MTN avoided further strike action, Nyati said, by keeping staff abreast of the strategy behind the outsourcing. “We now have very strong engagement with our employees. We have become the primary source of information to them, and because of that they could make better decisions. By being open and honest in our dealings with them, they could see we have applied our minds, and we started to have stability in the workplace.”

He said this engagement is critical for any company facing the challenges of weak economic growth and uncertainty. “Companies that can’t manage the relationship with their employees and the unions are going to have big challenges.”

Quality controls have also been imposed. All customer queries must be sorted out within 24 hours, Nyati said. If they’re not, management intervenes to find out what the problem is. “Once we gain insight into a problem, we proactively ask who else could be affected by it and then call customers before they even have the problem.”

He said the company’s net promoter scores – a measure used by many telecommunications companies to determine how likely their customers are to recommend their services to others – have improved by eight points since January, Nyati said. This is even though MTN hiked prices in July.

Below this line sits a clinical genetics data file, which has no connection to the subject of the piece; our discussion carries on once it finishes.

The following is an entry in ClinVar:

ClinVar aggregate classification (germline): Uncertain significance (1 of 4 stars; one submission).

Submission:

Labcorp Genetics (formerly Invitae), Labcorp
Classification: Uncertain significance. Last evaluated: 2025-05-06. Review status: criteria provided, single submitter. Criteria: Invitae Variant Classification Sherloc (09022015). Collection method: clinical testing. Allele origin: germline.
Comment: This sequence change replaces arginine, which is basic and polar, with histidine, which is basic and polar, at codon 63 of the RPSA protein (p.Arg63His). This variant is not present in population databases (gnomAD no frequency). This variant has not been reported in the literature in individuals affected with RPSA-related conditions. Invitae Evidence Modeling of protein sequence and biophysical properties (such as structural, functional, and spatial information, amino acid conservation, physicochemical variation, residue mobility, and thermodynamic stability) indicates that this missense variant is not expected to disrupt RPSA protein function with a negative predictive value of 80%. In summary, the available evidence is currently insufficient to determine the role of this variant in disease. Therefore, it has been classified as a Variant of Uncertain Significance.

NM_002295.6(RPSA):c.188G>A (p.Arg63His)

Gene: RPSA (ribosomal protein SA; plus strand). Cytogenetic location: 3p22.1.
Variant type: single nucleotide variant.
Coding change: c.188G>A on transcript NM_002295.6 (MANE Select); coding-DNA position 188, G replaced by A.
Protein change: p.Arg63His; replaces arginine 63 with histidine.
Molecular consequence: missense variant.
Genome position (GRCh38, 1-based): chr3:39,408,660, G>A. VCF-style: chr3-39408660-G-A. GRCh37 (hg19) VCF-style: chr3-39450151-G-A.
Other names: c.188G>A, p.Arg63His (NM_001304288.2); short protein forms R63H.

Its 450 retail stores nationwide are also a big focus area. These are being overhauled, with more self-service areas and more reliable systems along with new training for customer-facing staff. Thirty-five stores were refurbished in 2016, but budget has now been allocated to expand this to a rate of 30 stores a month in 2017.

MTN has also begun cracking down on Sim-swap fraud, with one-time Pins now in place for authentication, for example. Anti-fraud measures will attract more and more investment, Nyati said.

All these measures are starting to bear fruit.

“We have been growing consistently since the third quarter of last year, and we are growing faster than No 1 (Vodacom); we are taking value share from them.”

Equities analyst Irnest Kaplan

Equities analyst Irnest Kaplan

Crucially, net connections on post-paid have been positive for the past four months, he said. “No 1 is stronger in that space. We have the same prepaid revenue [as Vodacom]… but the area where we have been weak is in post-paid.”

But Irnest Kaplan, MD of Kaplan Equity Analysts, has warned that MTN South Africa will have to work “disproportionately hard” to win back lost market share.

“There was a period of years where MTN was not doing well and it seemed like Vodacom was really powering ahead. It had a lot of problems, but it now seems it’s addressing these, but normally these things take some time so surface in the results,” Kaplan said.